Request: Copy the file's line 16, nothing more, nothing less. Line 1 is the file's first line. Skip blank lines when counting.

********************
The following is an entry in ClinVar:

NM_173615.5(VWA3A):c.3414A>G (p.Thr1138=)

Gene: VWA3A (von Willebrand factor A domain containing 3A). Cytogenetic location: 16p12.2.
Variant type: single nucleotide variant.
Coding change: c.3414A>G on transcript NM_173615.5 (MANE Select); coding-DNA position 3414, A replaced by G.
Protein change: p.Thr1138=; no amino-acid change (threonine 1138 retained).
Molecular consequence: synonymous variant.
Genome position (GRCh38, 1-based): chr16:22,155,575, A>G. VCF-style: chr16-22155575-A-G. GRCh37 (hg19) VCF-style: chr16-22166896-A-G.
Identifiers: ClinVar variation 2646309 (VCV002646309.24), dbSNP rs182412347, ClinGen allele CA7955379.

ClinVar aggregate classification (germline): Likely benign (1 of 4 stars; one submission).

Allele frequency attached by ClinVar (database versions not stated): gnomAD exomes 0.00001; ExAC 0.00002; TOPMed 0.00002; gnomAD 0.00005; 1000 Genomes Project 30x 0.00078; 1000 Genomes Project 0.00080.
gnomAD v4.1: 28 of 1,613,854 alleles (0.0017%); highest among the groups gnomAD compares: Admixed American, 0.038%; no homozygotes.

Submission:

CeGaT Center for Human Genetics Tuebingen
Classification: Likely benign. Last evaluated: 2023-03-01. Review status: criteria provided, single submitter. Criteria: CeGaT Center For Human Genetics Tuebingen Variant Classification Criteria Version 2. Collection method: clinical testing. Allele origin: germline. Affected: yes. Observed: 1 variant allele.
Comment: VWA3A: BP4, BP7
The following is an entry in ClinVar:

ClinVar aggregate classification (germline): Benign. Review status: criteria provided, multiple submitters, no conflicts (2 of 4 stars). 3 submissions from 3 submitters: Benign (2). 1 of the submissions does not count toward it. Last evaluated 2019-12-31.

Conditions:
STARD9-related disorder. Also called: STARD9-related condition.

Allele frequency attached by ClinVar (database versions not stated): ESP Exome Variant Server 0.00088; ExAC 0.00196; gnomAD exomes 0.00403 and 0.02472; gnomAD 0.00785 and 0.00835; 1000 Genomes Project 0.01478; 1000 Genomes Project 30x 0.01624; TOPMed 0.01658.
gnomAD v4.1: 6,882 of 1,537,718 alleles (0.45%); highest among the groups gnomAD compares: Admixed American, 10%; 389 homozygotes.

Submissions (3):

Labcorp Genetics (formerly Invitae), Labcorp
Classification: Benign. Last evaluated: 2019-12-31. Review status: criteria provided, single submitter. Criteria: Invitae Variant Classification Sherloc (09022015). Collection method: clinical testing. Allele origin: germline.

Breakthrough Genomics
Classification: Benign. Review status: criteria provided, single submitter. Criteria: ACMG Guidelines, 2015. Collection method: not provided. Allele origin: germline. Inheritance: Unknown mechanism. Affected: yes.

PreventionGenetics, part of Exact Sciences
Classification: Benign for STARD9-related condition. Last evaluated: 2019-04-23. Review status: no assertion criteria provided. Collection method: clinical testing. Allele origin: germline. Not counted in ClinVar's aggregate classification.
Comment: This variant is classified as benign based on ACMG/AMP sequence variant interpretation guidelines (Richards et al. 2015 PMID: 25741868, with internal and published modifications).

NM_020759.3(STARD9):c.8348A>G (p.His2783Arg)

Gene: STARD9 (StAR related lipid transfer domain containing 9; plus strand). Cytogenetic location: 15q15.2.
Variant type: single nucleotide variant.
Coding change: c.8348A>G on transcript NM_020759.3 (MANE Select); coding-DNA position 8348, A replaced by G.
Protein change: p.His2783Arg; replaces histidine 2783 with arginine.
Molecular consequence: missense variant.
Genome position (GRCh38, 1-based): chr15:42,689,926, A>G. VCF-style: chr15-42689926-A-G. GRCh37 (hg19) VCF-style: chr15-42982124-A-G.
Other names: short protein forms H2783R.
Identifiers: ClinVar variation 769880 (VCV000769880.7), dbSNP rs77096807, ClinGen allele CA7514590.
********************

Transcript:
Comment: VWA3A: BP4, BP7